Areas of expertise
Professor Markus Juonala (MD, PhD, University of Turku) is a specialist in internal medicine and endocrinology at the Turku University Hospital, Turku, Finland. Since 2001, he has been conducting research on longitudinal studies examining the importance of childhood risk factors on later cardiovascular health. His PhD work was based primarily on the Cardiovascular Risk in Young Finns Study (University of Turku, April 2005). Since 2008, he has had a major involvement in the development of the International Childhood Cardiovascular Cohort (i3C) Consortium that combines the efforts of the main longitudinal studies worldwide. In June 2014, he was appointed as Professor of Internal Medicine at the University of Turku. In 2014-2015 and 2018-2019 he has been working as the Dame Elisabeth Murdoch Fellow in Murdoch Childrens Research Institute (MCRI).
His career publications total is 270 (h-index 44) with published highlights including a first-author paper in the New England Journal of Medicine, the first-ranked general medicine journal, one paper in JAMA, the third-ranked general medicine journal and 30 papers (11 as first/last author) published in either the number one, two, or three ranked cardiovascular disease journals (17 in Circulation, five in the Journal of the American College of Cardiology, eight in the European Heart Journal).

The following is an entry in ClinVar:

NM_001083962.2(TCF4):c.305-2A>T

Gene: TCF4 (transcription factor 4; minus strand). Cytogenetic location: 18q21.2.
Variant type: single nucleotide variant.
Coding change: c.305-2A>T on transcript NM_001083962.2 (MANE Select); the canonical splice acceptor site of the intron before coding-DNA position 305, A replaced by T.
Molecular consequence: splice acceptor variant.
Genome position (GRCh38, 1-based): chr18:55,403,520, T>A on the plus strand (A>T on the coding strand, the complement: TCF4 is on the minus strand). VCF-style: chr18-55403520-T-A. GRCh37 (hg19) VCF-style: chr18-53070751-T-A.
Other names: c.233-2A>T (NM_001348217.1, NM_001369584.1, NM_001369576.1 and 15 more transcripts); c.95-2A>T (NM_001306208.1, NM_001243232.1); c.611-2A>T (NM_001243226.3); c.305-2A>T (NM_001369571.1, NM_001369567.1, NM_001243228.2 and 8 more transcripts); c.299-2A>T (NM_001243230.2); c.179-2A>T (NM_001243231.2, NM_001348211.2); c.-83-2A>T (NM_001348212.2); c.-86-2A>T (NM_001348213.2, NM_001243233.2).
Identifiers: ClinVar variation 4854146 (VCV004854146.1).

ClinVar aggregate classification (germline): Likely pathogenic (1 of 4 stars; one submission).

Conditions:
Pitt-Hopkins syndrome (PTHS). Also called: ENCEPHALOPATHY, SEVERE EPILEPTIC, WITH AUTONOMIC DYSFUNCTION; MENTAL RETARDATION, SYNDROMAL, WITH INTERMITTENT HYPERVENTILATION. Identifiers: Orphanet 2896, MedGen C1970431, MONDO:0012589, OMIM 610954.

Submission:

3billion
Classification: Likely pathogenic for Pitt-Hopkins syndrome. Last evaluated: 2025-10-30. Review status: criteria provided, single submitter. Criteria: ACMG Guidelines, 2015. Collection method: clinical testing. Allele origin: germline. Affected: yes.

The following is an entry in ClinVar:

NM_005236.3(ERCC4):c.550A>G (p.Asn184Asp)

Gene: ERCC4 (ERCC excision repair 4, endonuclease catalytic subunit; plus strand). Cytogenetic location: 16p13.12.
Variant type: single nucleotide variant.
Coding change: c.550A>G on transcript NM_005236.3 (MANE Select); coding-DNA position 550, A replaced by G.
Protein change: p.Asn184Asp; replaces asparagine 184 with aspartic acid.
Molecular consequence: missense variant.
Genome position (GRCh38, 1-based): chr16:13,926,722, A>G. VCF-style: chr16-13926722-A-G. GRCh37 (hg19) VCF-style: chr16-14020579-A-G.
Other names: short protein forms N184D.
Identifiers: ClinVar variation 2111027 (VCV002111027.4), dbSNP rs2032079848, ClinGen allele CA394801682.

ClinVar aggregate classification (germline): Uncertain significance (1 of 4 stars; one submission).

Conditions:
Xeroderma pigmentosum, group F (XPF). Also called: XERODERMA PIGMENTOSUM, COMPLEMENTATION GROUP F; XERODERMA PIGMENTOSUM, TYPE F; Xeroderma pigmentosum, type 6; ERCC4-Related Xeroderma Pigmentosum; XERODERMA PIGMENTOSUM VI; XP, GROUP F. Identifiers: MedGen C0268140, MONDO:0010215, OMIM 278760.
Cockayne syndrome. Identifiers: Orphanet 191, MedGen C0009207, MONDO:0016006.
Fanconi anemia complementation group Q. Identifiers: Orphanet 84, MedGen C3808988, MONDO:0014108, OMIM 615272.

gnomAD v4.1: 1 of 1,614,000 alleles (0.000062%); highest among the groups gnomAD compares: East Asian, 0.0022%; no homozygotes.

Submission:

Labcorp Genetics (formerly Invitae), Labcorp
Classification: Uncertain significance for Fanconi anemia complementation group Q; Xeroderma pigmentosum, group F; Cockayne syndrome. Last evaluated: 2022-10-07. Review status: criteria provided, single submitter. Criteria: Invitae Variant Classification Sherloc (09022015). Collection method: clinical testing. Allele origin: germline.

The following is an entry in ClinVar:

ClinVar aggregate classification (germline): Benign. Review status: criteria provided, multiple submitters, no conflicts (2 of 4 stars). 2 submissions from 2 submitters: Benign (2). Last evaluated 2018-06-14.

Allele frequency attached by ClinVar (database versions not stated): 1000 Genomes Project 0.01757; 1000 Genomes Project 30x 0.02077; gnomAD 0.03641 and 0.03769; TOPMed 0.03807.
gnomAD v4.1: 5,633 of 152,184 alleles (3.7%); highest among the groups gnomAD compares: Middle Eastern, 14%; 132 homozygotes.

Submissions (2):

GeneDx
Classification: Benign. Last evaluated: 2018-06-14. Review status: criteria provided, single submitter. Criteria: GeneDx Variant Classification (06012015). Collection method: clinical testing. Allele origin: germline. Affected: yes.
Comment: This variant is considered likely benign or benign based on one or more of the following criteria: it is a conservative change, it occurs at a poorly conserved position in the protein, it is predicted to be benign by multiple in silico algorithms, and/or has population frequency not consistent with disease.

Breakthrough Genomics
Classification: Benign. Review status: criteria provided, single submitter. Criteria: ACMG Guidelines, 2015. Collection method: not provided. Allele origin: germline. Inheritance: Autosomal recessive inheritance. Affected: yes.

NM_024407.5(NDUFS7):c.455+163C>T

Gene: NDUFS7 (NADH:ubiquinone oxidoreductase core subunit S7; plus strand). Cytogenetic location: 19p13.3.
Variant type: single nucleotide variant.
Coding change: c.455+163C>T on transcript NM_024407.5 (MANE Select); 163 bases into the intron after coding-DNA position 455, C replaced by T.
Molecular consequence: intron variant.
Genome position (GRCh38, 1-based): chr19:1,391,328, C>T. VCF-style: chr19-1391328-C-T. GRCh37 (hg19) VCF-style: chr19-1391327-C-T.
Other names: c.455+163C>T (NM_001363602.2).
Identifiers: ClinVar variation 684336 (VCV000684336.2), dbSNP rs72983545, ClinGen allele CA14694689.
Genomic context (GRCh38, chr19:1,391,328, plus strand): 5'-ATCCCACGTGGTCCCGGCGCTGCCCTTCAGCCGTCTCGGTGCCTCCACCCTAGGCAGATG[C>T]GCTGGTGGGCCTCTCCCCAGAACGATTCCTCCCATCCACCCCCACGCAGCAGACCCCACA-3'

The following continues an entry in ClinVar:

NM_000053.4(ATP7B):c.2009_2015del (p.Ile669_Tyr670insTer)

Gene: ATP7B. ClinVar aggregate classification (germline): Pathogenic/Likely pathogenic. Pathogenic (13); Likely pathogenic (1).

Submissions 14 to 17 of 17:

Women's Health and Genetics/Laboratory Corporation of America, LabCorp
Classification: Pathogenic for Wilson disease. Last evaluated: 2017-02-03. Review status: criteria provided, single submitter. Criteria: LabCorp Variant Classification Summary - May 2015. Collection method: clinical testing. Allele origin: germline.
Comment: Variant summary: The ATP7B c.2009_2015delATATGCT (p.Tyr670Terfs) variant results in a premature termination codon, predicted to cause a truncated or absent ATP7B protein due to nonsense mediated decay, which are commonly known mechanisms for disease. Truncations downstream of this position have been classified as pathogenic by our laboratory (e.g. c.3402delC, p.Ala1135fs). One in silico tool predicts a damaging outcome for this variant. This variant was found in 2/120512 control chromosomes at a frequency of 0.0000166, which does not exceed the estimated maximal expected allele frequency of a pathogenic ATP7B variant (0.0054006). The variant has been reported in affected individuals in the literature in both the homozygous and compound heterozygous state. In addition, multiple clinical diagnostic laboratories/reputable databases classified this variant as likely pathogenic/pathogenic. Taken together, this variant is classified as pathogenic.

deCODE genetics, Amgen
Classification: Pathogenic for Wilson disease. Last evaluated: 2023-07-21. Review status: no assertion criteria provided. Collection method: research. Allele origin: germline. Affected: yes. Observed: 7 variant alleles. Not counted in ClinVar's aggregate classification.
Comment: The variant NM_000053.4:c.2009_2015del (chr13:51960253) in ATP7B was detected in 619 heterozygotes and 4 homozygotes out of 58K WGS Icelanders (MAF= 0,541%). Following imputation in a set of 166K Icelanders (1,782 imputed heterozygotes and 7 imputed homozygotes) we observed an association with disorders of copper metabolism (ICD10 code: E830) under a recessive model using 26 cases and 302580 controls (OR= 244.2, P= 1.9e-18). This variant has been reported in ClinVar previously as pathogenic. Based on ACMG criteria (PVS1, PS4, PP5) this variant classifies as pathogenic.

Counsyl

Teaching responsibilities: 1) Internal medicine for medical students, 2) Internal medicine specialisation programme for MDs
Special interest areas: Acute internal medicine, endocrinology, lipidology
Professor Juonala’s principal research focus has been to provide novel information on the effects of childhood risk factors on cardiovascular health in adulthood. Beginning from the summer of 2008 he has led a research group within the Young Finns Study and i3c consortium with special interest on cardiometabolic risk factors. The most important findings of his research have provided information on childhood and early adulthood risk factors for atherosclerosis, suggesting that childhood risk factors, such as dyslipidaemia, elevated blood pressure and smoking, predict early atherosclerosis and its progression independent of adult risk factors levels. Concerning cardiometabolic risk factors, his group has been able to show that overweight and metabolic syndrome diagnosed either in childhood or adulthood is predictive of carotid atherosclerosis and its progression in adulthood. However, at the time of obesity epidemic, the most important findings concern the reversibility of cardiovascular risk. His work has demonstrated that although overweight and metabolic syndrome are predictive of early atherosclerosis, favourable changes in lifestyle associated with weight maintenance or reduction improve cardiovascular health.